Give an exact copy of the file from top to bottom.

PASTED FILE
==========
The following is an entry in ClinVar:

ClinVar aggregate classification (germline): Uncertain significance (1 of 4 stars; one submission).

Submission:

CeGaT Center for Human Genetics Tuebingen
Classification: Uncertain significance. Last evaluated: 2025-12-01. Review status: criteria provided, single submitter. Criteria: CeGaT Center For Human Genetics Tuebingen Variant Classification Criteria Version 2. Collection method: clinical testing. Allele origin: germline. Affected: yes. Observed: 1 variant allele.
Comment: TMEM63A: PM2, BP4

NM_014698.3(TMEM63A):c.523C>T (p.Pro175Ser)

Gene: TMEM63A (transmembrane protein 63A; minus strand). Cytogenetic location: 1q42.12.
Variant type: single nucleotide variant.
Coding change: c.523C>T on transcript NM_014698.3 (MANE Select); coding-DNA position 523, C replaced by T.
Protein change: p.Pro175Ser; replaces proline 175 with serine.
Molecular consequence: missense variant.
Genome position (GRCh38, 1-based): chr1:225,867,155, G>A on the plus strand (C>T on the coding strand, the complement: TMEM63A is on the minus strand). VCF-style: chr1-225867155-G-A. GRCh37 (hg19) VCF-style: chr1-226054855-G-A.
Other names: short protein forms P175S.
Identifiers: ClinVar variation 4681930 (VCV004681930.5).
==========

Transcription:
The following is an entry in ClinVar:

ClinVar aggregate classification (germline): Uncertain significance (1 of 4 stars; one submission).

Submission:

CeGaT Center for Human Genetics Tuebingen
Classification: Uncertain significance. Last evaluated: 2025-12-01. Review status: criteria provided, single submitter. Criteria: CeGaT Center For Human Genetics Tuebingen Variant Classification Criteria Version 2. Collection method: clinical testing. Allele origin: germline. Affected: yes. Observed: 1 variant allele.
Comment: TMEM63A: PM2, BP4

NM_014698.3(TMEM63A):c.523C>T (p.Pro175Ser)

Gene: TMEM63A (transmembrane protein 63A; minus strand). Cytogenetic location: 1q42.12.
Variant type: single nucleotide variant.
Coding change: c.523C>T on transcript NM_014698.3 (MANE Select); coding-DNA position 523, C replaced by T.
Protein change: p.Pro175Ser; replaces proline 175 with serine.
Molecular consequence: missense variant.
Genome position (GRCh38, 1-based): chr1:225,867,155, G>A on the plus strand (C>T on the coding strand, the complement: TMEM63A is on the minus strand). VCF-style: chr1-225867155-G-A. GRCh37 (hg19) VCF-style: chr1-226054855-G-A.
Other names: short protein forms P175S.
Identifiers: ClinVar variation 4681930 (VCV004681930.5).